The inside story of how a stolen Merc led police to Preston chop shop

Inside the chop shop in Skeffington Road
Inside the chop shop in Skeffington Road
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It was a tiny hidden security tracker in a stolen Mercedes that brought the activities of Waqas Rehman and his associates to an abrupt end.

When the device was activated on Skeffington Road in Ribbleton back in September 2017, it attracted the attention of Lancashire Police.

Waqas Rehman

Waqas Rehman

Officers were led by the tracker to a legitimate looking garage, where various work units were in place, but that “clearly had the appearance of a chop shop”.

They found defendant Mohammed Khan, 46, of Farringdon Close, Preston inside the unit.

Five vehicles at the scene were identified as stolen from burglaries in the area over a seven-week period – all of which involved sneaking in and the taking of car keys.

A search of the garage also revealed a van – stolen from Cumbria – which was partly dismantled.

Mohammed Khan

Mohammed Khan

There were also car parts linked to other stolen vehicles that had already been dismantled and disposed of.

Following Khan’s arrest, officers also arrested Waqas Rehman, 36, of Holmfield Road, Fulwood, Preston, who had rented the unit in his own name.

His mobile phone was seized from him and enquiries linked James Batchelor, 24, Hawthorn Road, Preston, a close associate of Khan’s.

Det Con Warren Gibson, who was involved in the investigation, said: “Burglary is the worst kind of crime and when victims have a car stolen after an intruder steals car keys it creates problems for them across their lives.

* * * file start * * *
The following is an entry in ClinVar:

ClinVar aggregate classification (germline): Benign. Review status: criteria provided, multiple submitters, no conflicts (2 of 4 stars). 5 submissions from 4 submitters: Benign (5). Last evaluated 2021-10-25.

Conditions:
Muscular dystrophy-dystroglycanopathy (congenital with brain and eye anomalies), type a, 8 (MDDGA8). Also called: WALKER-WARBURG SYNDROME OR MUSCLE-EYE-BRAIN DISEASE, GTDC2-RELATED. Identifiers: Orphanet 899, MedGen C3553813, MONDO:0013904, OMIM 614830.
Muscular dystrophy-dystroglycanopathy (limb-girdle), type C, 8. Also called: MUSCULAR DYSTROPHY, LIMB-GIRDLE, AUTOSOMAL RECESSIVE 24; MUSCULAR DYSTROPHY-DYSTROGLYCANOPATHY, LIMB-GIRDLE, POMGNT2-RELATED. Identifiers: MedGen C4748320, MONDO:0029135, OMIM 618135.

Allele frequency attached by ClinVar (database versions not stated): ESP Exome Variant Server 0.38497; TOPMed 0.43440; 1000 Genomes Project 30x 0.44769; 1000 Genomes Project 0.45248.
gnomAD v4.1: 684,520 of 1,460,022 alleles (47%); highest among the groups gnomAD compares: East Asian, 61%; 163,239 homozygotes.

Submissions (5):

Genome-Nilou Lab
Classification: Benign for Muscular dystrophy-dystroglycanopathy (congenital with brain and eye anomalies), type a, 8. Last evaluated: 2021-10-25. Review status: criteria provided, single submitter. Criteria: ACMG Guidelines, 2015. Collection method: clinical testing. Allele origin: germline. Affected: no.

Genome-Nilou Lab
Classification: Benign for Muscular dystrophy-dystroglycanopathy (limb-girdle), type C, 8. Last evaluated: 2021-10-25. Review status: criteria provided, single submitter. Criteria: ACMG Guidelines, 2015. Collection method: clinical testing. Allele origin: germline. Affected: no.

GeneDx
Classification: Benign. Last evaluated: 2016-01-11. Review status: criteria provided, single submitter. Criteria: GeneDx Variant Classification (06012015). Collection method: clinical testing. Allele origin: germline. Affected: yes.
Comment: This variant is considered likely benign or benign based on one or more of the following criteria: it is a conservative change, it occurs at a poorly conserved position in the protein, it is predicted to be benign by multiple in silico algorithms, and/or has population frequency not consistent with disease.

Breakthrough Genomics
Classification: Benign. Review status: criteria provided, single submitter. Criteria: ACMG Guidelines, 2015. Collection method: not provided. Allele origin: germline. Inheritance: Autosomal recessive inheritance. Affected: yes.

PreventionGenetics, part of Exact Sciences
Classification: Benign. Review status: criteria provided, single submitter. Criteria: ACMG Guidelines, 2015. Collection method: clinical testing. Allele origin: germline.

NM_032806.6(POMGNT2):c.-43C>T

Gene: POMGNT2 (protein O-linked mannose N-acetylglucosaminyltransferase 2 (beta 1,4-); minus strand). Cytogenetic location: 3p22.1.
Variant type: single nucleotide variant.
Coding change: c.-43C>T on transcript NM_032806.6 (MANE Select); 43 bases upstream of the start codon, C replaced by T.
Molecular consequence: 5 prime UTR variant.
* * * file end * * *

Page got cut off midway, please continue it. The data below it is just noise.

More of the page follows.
Jason Batchelor

Jason Batchelor

“This was an organised group of offenders using the pretence of a business to hide their activity in conspiring to receive stolen cars, dismantle them and sell the proceeds by whatever means they had at their disposal.

“This investigation has shown that there are criminals like Waqas Rehman, James Batchelor and Mohammed Khan who will prey on the fact that stolen vehicles offer an enterprise for them and an outlet for their criminal gains.

“It is clear there are others who are involved but who remain unidentified at this time.”

All three men were convicted of conspiracy to handle stolen vehicles after a trial.

Some of the parts

Some of the parts

When the men were convicted at Sessions

House Court earlier this year, Batchelor and Khan were still wanted, having been put on trial in their absence.

Batchelor was found guilty by an 11-1 majority jury, while Khan, 46, of Farringdon Close, Preston, was found guilty by a unanimous jury.

Rehman, 36, of Holmfield Road, Fulwood, Preston, was present for the proceedings and was also found unanimously guilty.

On Monday Rehman and Khan were both jailed for five years, while Batchelor was jailed for four years.

Det Con Gibson added: “Batchelor and Khan showed their lack of disrespect to the victims, to the court and to themselves by either not turning up or walking out of court part way through the trial.

“Rehman has shown he was prepared to avoid sentence at all costs by altering sick notes to try and avoid justice, but ultimately his behaviour caught up with him.

“These sentences reflect the gravity of the offences committed by this group of offenders.

“We are pleased that initial police work allowed us the opportunity to recover a significant amount of stolen vehicles and parts of others that had already been disposed of.”

Parts from high-priced models from premium brands, such as Audi, BMW, Land Rover and Mercedes, have strong resale values on foreign markets.

Three men who conspired to handle high-value cars stolen during house burglaries across Preston and South Ribble have been jailed. It is believed the trio planned to sell the proceeds on the black market, where expensive performance cars are broken up and component parts sold on at high prices to unwitting consumers

Waqas Rehman, Mohammed Khan and Jason Batchelor and photographs taken at their garage